Following on from the recent video release ‘ Joe & Tommy’s Pack Of Lies‘ by The National Skateboard Co. featuring full parts from Joe Gavin and Tommy May we thought it would be timely to upload Joe’s Issue 18 interview chopped and screwed by Ryan Gray! Scroll to have a read and if you missed it check Tommy May’s Issue 21 Interview here then rewatch the new video below!
Introduction & Interview by Ryan Gray
Artwork by Joe Gavin
Joe Gavin is (pardon the expression) a national treasure. He’s been an unwavering presence in Manchester skateboarding since he first emerged out of the city’s legendary Gasworks vortex in the late 1990s.
Over the decades since, not only has Joe been responsible for one of the most progressive bodies of street skating work that the country has ever known, he has played no small part in ensuring that the industrial heartland that he calls home has had a perpetually thriving and welcoming skate scene. From making full-length videos and shooting photos, to manning the shop floor at Note and organising grassroots events, Joe tirelessly strives to keep skateboarding in Manchester marching forwards. He is the living embodiment of the scene that raised him, and has earned the respect of skateboarders the world over without ever needing to venture beyond the weather-beaten streets of his beloved hometown. He has always done everything on his own terms, and we wholeheartedly admire him for it.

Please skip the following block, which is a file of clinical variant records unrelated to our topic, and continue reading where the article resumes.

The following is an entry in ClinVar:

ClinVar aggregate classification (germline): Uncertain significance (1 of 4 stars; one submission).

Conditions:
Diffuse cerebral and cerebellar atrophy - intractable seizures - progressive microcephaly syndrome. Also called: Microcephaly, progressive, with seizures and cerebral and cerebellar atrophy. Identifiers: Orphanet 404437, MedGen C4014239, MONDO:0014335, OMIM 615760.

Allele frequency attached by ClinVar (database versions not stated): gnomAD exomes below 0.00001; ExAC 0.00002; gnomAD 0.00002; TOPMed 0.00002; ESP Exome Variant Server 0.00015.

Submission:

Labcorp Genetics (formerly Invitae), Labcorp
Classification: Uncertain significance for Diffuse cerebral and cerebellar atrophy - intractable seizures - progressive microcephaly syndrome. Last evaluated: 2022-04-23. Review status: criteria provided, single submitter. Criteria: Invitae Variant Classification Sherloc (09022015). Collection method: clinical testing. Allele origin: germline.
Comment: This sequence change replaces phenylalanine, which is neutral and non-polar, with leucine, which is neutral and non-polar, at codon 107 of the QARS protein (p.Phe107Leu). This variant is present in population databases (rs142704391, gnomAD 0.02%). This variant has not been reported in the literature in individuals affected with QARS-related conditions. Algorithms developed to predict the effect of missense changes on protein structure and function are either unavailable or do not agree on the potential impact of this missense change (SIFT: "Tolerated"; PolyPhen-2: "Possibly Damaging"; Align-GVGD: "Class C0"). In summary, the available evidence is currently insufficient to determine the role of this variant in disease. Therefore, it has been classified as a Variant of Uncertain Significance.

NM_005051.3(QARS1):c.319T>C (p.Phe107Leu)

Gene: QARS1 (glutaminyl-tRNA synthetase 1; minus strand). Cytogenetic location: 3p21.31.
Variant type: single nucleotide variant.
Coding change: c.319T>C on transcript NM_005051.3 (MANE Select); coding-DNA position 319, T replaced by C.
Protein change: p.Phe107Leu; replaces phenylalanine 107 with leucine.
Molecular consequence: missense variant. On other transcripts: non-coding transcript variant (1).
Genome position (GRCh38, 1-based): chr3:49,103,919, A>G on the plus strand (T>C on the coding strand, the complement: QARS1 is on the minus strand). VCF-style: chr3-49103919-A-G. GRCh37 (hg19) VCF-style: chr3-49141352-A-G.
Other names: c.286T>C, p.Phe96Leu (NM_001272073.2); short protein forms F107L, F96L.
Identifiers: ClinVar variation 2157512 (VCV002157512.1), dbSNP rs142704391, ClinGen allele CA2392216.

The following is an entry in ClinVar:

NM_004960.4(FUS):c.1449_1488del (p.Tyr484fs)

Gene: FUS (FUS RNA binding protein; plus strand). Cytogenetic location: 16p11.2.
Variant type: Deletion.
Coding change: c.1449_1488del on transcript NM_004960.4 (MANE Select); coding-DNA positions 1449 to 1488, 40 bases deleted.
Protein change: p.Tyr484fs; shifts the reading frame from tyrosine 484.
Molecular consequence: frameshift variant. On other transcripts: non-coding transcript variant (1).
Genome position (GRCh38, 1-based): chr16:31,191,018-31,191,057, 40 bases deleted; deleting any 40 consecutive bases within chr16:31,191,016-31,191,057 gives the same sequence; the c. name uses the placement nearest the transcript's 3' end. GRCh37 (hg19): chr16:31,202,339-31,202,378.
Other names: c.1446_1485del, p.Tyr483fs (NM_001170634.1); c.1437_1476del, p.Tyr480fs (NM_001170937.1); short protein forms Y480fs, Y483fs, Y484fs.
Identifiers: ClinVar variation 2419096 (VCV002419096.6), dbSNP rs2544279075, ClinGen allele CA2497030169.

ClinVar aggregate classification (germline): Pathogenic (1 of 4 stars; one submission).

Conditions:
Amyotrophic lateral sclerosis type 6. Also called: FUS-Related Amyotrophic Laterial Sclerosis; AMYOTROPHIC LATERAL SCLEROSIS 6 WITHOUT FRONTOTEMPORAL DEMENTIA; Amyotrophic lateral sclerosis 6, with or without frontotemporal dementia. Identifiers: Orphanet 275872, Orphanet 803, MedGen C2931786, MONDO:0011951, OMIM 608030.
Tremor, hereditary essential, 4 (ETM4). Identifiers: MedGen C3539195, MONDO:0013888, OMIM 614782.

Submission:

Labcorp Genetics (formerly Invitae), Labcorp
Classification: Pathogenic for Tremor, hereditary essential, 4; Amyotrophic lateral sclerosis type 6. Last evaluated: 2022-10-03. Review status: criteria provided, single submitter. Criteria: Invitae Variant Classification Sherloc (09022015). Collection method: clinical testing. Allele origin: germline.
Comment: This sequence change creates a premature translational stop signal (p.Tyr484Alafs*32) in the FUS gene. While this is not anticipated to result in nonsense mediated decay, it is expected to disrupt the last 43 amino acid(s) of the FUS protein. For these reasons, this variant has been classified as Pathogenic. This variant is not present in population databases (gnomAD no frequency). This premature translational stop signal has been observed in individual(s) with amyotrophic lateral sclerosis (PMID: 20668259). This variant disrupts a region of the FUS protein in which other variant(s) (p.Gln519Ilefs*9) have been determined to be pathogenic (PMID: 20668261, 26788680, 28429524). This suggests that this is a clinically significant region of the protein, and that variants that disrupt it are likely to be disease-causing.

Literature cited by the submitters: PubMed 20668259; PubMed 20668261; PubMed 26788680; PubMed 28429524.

This interview is just one part of the multimedia full clip that Joe will be unleashing on the unsuspecting public before 2020 comes to it’s long overdue end, as he ushers in the next Mancunian generation for Note, and continues his own journey as part of the revamped The National Skateboard Co. roster. He’s also the CEO of game changing bolt company Maybe Hardware. But like everything else I’ve just written, you know that already.
Yes Joe. How’s Lockdown 2.0 treating you?